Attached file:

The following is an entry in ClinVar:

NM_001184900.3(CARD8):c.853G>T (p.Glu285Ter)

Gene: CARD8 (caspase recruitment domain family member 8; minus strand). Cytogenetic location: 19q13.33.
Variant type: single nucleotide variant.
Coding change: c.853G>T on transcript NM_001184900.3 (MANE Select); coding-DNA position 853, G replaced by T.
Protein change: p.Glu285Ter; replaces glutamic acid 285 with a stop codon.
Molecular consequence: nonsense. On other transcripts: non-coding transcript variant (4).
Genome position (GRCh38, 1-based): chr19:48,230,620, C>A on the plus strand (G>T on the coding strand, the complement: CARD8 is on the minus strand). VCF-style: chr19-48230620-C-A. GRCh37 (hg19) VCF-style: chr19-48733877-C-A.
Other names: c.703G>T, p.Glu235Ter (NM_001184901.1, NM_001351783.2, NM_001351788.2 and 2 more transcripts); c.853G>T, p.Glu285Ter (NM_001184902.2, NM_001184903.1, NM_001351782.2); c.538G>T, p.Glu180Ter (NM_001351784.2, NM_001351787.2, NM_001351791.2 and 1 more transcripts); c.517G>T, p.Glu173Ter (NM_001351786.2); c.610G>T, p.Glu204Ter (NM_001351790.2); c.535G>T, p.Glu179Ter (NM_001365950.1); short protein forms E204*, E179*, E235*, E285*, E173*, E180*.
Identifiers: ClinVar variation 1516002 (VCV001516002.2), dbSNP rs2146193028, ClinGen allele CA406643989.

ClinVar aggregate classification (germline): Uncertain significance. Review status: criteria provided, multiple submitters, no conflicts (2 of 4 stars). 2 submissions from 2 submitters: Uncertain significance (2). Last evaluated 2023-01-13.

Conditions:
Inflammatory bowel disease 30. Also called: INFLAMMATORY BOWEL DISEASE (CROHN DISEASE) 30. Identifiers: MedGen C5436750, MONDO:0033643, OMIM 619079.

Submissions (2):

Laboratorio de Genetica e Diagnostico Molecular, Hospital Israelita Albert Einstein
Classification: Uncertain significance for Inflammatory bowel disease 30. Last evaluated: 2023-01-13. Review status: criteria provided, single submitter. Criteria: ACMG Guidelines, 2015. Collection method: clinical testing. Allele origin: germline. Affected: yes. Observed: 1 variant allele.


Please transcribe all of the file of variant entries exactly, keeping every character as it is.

The following is an entry in ClinVar:

NM_001184900.3(CARD8):c.853G>T (p.Glu285Ter)

Gene: CARD8 (caspase recruitment domain family member 8; minus strand). Cytogenetic location: 19q13.33.
Variant type: single nucleotide variant.
Coding change: c.853G>T on transcript NM_001184900.3 (MANE Select); coding-DNA position 853, G replaced by T.
Protein change: p.Glu285Ter; replaces glutamic acid 285 with a stop codon.
Molecular consequence: nonsense. On other transcripts: non-coding transcript variant (4).
Genome position (GRCh38, 1-based): chr19:48,230,620, C>A on the plus strand (G>T on the coding strand, the complement: CARD8 is on the minus strand). VCF-style: chr19-48230620-C-A. GRCh37 (hg19) VCF-style: chr19-48733877-C-A.
Other names: c.703G>T, p.Glu235Ter (NM_001184901.1, NM_001351783.2, NM_001351788.2 and 2 more transcripts); c.853G>T, p.Glu285Ter (NM_001184902.2, NM_001184903.1, NM_001351782.2); c.538G>T, p.Glu180Ter (NM_001351784.2, NM_001351787.2, NM_001351791.2 and 1 more transcripts); c.517G>T, p.Glu173Ter (NM_001351786.2); c.610G>T, p.Glu204Ter (NM_001351790.2); c.535G>T, p.Glu179Ter (NM_001365950.1); short protein forms E204*, E179*, E235*, E285*, E173*, E180*.
Identifiers: ClinVar variation 1516002 (VCV001516002.2), dbSNP rs2146193028, ClinGen allele CA406643989.

ClinVar aggregate classification (germline): Uncertain significance. Review status: criteria provided, multiple submitters, no conflicts (2 of 4 stars). 2 submissions from 2 submitters: Uncertain significance (2). Last evaluated 2023-01-13.

Conditions:
Inflammatory bowel disease 30. Also called: INFLAMMATORY BOWEL DISEASE (CROHN DISEASE) 30. Identifiers: MedGen C5436750, MONDO:0033643, OMIM 619079.

Submissions (2):

Laboratorio de Genetica e Diagnostico Molecular, Hospital Israelita Albert Einstein
Classification: Uncertain significance for Inflammatory bowel disease 30. Last evaluated: 2023-01-13. Review status: criteria provided, single submitter. Criteria: ACMG Guidelines, 2015. Collection method: clinical testing. Allele origin: germline. Affected: yes. Observed: 1 variant allele.